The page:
Rethinking recycling: Making progress by going for quality rather than quantity.
At Rogue Disposal & Recycling, we’re dedicated to providing a sustainable curbside recycling program, now and into the future. It’s been just over a year since we implemented changes limiting what could be tossed into our red-lid curbside roll carts for recycling. Because of issues like contamination, sorting problems and lack of demand, global markets for a number of items we used to accept at the curb no longer exist — with the once massive Chinese market for recyclable materials virtually gone. So we refocused our curbside program on materials we know CAN be recycled. This includes corrugated cardboard, milk jug style containers and newspaper, plus tin and aluminum cans.
One year in: How’s it going?
In a recent article in the Medford Mail Tribune,, Laura Leebrick, governmental and community affairs manager for Rogue Disposal & Recycling was able to provide an encouraging update. After a year’s worth of quarterly audits, it’s clear that customers have taken the message to heart and have adapted their recycling practices accordingly.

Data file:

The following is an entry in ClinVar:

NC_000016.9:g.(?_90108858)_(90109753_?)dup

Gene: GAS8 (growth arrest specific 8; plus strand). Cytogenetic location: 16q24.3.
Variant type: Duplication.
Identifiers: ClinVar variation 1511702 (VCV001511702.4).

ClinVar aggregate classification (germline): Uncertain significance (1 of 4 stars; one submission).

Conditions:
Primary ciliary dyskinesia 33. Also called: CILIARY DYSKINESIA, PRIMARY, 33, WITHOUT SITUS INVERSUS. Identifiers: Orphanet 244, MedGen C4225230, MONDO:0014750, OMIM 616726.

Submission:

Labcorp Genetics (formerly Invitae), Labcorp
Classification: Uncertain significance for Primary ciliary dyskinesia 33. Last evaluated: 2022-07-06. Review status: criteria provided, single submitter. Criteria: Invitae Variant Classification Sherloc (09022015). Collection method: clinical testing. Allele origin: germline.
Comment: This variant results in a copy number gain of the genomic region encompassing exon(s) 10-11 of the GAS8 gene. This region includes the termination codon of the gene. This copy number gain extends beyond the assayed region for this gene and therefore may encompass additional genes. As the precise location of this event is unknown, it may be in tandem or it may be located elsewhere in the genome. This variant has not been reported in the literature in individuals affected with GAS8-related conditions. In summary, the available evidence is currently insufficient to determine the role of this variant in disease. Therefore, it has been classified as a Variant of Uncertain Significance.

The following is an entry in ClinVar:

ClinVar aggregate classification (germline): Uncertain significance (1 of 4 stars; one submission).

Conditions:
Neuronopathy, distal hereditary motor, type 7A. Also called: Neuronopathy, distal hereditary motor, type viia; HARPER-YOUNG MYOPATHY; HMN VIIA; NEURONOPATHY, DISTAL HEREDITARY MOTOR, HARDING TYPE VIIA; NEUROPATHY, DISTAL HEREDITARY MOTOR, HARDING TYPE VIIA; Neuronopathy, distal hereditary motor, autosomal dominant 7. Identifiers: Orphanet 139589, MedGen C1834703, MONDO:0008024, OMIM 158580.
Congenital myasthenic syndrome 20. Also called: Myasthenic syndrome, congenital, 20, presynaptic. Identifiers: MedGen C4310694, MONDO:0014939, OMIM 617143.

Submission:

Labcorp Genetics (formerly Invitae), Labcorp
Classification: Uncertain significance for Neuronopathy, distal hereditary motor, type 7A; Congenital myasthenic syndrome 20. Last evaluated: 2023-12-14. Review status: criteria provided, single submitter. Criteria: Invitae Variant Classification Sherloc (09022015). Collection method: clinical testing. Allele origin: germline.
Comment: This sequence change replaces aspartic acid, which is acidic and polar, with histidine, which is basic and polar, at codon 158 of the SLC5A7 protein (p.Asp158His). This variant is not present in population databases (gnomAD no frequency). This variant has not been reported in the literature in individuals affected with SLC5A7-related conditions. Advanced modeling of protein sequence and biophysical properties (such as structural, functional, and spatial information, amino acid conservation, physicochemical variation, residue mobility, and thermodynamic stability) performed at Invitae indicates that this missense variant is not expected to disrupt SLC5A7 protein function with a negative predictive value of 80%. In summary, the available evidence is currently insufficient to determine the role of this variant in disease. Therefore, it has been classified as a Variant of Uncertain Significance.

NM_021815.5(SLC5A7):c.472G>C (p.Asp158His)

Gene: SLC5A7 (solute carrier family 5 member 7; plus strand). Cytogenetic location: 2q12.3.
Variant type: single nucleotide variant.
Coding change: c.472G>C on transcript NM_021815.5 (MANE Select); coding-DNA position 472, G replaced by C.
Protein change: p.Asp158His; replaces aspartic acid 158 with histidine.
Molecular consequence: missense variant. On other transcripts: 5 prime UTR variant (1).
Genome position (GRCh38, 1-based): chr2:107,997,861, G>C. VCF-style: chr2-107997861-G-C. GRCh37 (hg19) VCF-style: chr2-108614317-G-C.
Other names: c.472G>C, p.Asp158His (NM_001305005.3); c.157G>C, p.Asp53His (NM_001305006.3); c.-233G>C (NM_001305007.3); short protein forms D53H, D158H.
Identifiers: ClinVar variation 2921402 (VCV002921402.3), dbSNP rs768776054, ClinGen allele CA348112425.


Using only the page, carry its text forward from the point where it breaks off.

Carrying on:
The company’s first audit in March of 2018 — right after the program kicked off — revealed that acceptable recycling materials made up just 52% of the samples. The remainder of what was being dumped into the curbside carts was items that were no longer accepted (23%) and garbage (25%).
Fast-forward to December of 2018. During that audit, the numbers had improved dramatically — with marketable materials reaching 73%.
“Customers are doing the right thing,” said Leebrick. “Clearly, people have paid attention to the educational information we’ve provided and they’re complying.”
Making a difference
The global markets for recyclable materials will likely remain unstable for years to come. But if we can keep working with our customers on cleaning up our commingle stream here at home, we stand a good chance of being able to continue to find homes for the recyclables we collect at the curb.